Admin Alert: The Joys and Pains of Automatically Disabling User Profiles
April 13, 2005 Joe Hertvik
In previous Admin Alerts, I discussed two ways to activate and deactivate individual user profiles by using OS/400 Activation Entries and OS/400 Expiration Schedule Entries. While these features disable and enable individual profiles, they do nothing to automatically disable any OS/400 user profiles that have been inactive for a set number of days. That’s where OS/400’s Analyze Profile Activity command (ANZPRFACT) comes in, a valuable technique that contains one nasty pitfall.
Used properly, ANZPRFACT automatically disables any user profile that has not been used in a certain number of days. If your security policy called for automatically disabling user profiles that have not been active in the last 30 days, for example, you could accomplish that task by calling ANZPRFACT in the following way:
Once activated this way, ANZPRFACT configures a nightly scheduled job called QSECIDL1, which examines all the user profiles on your system and automatically disables any non-IBM profiles that have not been active during the last 30 days (or whatever number of days you specified in the number of inactive days parameter, INACDAYS). IBM uses the last used date associated with each user profile to determine if the profile has been active during that time period. If the profile had never signed on to your system–as specified when its last used date is blank–OS/400 will use the profile’s last restored date as its last used date. QSECIDL1 disables inactive user profiles every night, and messages containing the name of each disabled user profile are sent to the message queue of the person who last ran the command.
In i5/OS V5R3, the QSECIDL1 job is scheduled to run in the wee hours of the morning, usually at 1:00 AM, but you can easily change its start time by editing the QSECIDL1 job scheduler entry with either the Work with Job Schedule Entries (WRKJOBSCDE) or the Change Job Schedule Entry (CHGJOBSCDE) command.
If you change your mind and decide to deactivate ANZPRFACT processing, you can turn it off by running the command with the INACDAYS parameter equal to *NOMAX, like this:
ANZPRFACT is a great tool for automatically limiting the number of user profiles that can sign on to your system, but it can also accidentally disable valid user profiles that are critical to system processing. IBM exempts a fair number of OS/400 system profiles (user profiles that begin with the letter ‘Q’) from being affected by ANZPRFACT processing. Exempted IBM system profiles that should never be disabled include QSECOFR, QSPL (the Spool User profile), and QTCP (for running TCP/IP applications). You can see the complete list of user profiles that are exempted from ANZPRFACT processing by pressing Help (F1) while prompting the ANZPRFACT command.
Because many OS/400 server jobs–including third party packages–require a valid user profile that will never be disabled to run, IBM offers a function to add non-IBM profiles to an active profile list. User profiles on the active profile list will be skipped by ANZPRFACT as it runs its daily processing.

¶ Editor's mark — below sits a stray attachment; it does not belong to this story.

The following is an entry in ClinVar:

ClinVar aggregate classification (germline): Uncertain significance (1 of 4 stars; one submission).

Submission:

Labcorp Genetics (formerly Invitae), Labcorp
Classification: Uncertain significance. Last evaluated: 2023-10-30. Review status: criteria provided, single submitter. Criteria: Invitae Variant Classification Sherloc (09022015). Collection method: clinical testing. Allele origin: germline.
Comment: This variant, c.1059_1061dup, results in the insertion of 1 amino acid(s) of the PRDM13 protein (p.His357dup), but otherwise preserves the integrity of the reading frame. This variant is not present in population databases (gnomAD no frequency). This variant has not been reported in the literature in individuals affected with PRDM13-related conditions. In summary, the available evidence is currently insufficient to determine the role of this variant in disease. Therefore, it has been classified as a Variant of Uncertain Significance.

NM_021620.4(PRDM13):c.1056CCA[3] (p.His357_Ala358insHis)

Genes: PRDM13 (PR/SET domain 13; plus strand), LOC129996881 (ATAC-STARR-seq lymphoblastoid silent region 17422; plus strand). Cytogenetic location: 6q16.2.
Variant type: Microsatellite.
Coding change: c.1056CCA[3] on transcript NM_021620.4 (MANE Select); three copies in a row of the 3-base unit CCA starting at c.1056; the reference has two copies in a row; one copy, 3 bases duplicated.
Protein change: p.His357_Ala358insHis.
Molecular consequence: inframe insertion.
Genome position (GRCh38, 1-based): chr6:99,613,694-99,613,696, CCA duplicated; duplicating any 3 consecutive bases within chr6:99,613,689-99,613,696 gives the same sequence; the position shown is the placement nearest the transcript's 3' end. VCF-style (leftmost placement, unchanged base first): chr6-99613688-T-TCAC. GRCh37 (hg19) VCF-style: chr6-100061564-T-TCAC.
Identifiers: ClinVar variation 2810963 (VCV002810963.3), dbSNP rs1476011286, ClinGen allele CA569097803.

To view your machine’s active profile list, use the Display Active Profile List (DSPACTPRFL) command:
This displays the current list of active user profiles. If you want to add a profile to the list, use the Change Active Profile List (CHGACTPRFL) command, as follows:
CHGACTPRFL USRPRF(profile_name) ACTION(*ADD)
And this command will add a user profile name to the list. Multiple profiles can be added to the list through one CHGPRFL command.
While user profiles on this list are immune from being disabled through ANZPRFACT processing, they can still be disabled through other OS/400 functions, such as the OS/400 security function that automatically disables any user profile that is used in a set number of consecutive, incorrect sign-on attempts (as controlled by the QMAXSGNACN and QMAXSIGN system values).
When using ANZPRFACT, IBM recommends that the active profile list should contain any user profiles that own application objects or are used by applications that do not manually sign on to the system (such as profiles that are used to run batch server jobs). If you don’t add those profiles to this list in an ANZPRFACT scenario, you could suddenly see key server applications fail when the user profile the application runs under passes its expiration date and is automatically disabled by OS/400.
To remove an existing user profile from the active profiles list, run the CHGACTPRFL command with the Action parameter (ACTION) equal to *REMOVE, like this:
CHGACTPRFL USRPRF(profile_name) ACTION(*REMOVE)
It’s worth noting that user profiles are also removed from the list whenever a profile is deleted by using iSeries Navigator or the green screen Delete User Profile command (DLTUSRPRF).
If you decide to use ANZPRFACT to automatically disable inactive user profiles, it’s critical to create and maintain your list of protected active user profiles to keep your system server jobs running smoothly.
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